Hugh Laverick And John Aprice

Here we perceive that neither the impotence of age nor the affliction of

blindness, could turn aside the murdering fangs of these Babylonish

monsters. The first of these unfortunates was of the parish of Barking,

aged sixty-eight, a painter and a cripple. The other was blind,--dark

indeed in his visual faculties, but intellectually illuminated with the

radiance of the everlasting gospel of truth. Inoffensive objects like

> these were informed against by some of the sons of bigotry, and dragged

before the prelatical shark of London, where they underwent examination,

and replied to the articles propounded to them, as other christian

martyrs had done before. On the 9th of May, in the consistory of St.

Paul's, they were entreated to recant, and upon refusal, were sent to

Fulham, where Bonner, by way of a dessert after dinner, condemned them

to the agonies of the fire. Being consigned to the secular officers, May

15, 1556, they were taken in a cart from Newgate to Stratford-le-Bow,

where they were fastened to the stake. When Hugh Laverick was secured by

the chain, having no farther occasion for his crutch, he threw it away

saying to his fellow-martyr, while consoling him, "Be of good cheer my

brother; for my lord of London is our good physician; he will heal us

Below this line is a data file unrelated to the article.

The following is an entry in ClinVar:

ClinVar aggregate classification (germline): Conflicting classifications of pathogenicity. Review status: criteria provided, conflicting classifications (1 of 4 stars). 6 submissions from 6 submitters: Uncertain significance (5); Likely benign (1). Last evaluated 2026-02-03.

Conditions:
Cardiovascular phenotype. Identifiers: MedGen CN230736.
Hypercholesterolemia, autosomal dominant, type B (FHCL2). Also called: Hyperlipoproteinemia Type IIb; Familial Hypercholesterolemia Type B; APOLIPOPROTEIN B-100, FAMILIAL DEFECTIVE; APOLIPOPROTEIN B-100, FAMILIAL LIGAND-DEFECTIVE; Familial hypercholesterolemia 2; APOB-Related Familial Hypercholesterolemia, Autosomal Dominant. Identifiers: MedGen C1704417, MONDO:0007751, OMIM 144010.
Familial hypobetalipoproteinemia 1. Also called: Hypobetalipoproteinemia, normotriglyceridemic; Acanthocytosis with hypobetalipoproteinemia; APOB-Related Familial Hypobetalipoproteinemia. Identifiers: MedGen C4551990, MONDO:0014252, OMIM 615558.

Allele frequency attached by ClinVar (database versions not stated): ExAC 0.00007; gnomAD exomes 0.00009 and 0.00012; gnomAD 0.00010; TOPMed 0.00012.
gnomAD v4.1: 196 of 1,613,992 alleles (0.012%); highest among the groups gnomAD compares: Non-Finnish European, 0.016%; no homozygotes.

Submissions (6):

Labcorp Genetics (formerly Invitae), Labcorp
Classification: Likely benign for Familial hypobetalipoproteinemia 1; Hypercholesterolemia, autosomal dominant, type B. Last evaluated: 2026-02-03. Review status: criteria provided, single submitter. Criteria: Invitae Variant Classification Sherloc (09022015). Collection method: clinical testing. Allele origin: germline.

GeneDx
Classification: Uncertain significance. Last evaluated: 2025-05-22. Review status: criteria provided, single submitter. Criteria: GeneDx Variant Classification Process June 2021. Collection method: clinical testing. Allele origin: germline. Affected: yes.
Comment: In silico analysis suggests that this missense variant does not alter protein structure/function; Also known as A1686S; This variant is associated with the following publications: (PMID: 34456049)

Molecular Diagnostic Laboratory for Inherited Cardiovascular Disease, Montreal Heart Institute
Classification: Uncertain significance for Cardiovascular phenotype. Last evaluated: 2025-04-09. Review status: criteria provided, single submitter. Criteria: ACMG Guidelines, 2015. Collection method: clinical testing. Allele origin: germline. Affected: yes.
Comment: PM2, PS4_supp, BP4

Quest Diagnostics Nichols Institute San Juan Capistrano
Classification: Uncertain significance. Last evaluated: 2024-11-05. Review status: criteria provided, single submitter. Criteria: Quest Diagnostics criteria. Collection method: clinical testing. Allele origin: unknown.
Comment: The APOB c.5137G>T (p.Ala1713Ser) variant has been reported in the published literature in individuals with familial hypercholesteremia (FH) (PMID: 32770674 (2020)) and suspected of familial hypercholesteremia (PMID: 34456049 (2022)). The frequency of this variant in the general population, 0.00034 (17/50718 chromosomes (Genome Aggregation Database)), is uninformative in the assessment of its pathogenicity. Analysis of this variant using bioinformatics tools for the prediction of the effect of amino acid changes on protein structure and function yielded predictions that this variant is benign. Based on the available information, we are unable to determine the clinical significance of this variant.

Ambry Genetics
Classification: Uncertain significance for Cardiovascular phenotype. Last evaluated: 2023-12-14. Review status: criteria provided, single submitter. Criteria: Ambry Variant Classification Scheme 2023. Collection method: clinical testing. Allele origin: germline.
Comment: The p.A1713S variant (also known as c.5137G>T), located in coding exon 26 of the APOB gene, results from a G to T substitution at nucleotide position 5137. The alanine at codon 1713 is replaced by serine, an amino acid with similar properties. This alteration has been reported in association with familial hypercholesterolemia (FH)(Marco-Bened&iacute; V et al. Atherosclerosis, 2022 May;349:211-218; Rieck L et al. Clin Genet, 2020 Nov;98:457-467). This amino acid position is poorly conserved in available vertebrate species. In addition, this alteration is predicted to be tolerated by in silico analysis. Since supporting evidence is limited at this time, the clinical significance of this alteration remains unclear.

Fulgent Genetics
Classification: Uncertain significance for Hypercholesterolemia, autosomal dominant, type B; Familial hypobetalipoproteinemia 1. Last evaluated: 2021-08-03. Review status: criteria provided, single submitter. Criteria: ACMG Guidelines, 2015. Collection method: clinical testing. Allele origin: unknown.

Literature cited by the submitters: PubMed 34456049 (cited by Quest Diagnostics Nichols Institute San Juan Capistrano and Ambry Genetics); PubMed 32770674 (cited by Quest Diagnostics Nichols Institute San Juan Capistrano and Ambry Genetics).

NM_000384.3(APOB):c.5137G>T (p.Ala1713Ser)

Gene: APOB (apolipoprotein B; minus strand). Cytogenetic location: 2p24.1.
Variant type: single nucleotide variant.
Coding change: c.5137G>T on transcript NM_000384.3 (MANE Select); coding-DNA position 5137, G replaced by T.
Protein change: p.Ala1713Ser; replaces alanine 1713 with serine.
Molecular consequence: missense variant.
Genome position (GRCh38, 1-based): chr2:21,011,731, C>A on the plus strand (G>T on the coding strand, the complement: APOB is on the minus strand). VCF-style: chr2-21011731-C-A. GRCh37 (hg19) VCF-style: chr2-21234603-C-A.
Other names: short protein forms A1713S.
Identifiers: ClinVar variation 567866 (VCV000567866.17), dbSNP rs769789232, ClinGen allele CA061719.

both shortly--thee of thy blindness, and me of my lameness." They sank

down in the fire, to rise to immortality!

The day after the above martyrdoms, Catharine Hut, of Bocking, widow;

Joan Horns, spinster, of Billericay; Elizabeth Thackwel, spinster, of

Great Burstead; suffered death in Smithfield.

Thomas Dowry. We have again to record an act of unpitying cruelty,

exercised on this lad, whom bishop Hooper, had confirmed in the Lord and

the knowledge of his word.

How long this poor sufferer remained in prison is uncertain. By the

testimony of one John Paylor, register of Gloucester, we learn, that

when Dowry was brought before Dr. Williams, then chancellor of

Gloucester, the usual articles were presented him for subscription. From

these he dissented; and, upon the doctor's demanding of whom and where

he had learned his heresies, the youth replied, "Indeed, Mr.

Chancellor, I learned from you in that very pulpit. On such a day

(naming the day) you said, in preaching upon the sacrament, that it was

to be exercised spiritually by faith, and not carnally and really, as

taught by the papists." Dr. Williams then bid him recant, as he had

done; but Dowry had not so learned his duty. "Though you," said he, "can

so easily mock God, the world, and your own conscience, yet will I not

do so."

After the death of the above, the following three persons suffered at

Beccles, in Suffolk, May 21, 1556. Thomas Spicer, of Winston, labourer;

John Denny, and Edmund Poole.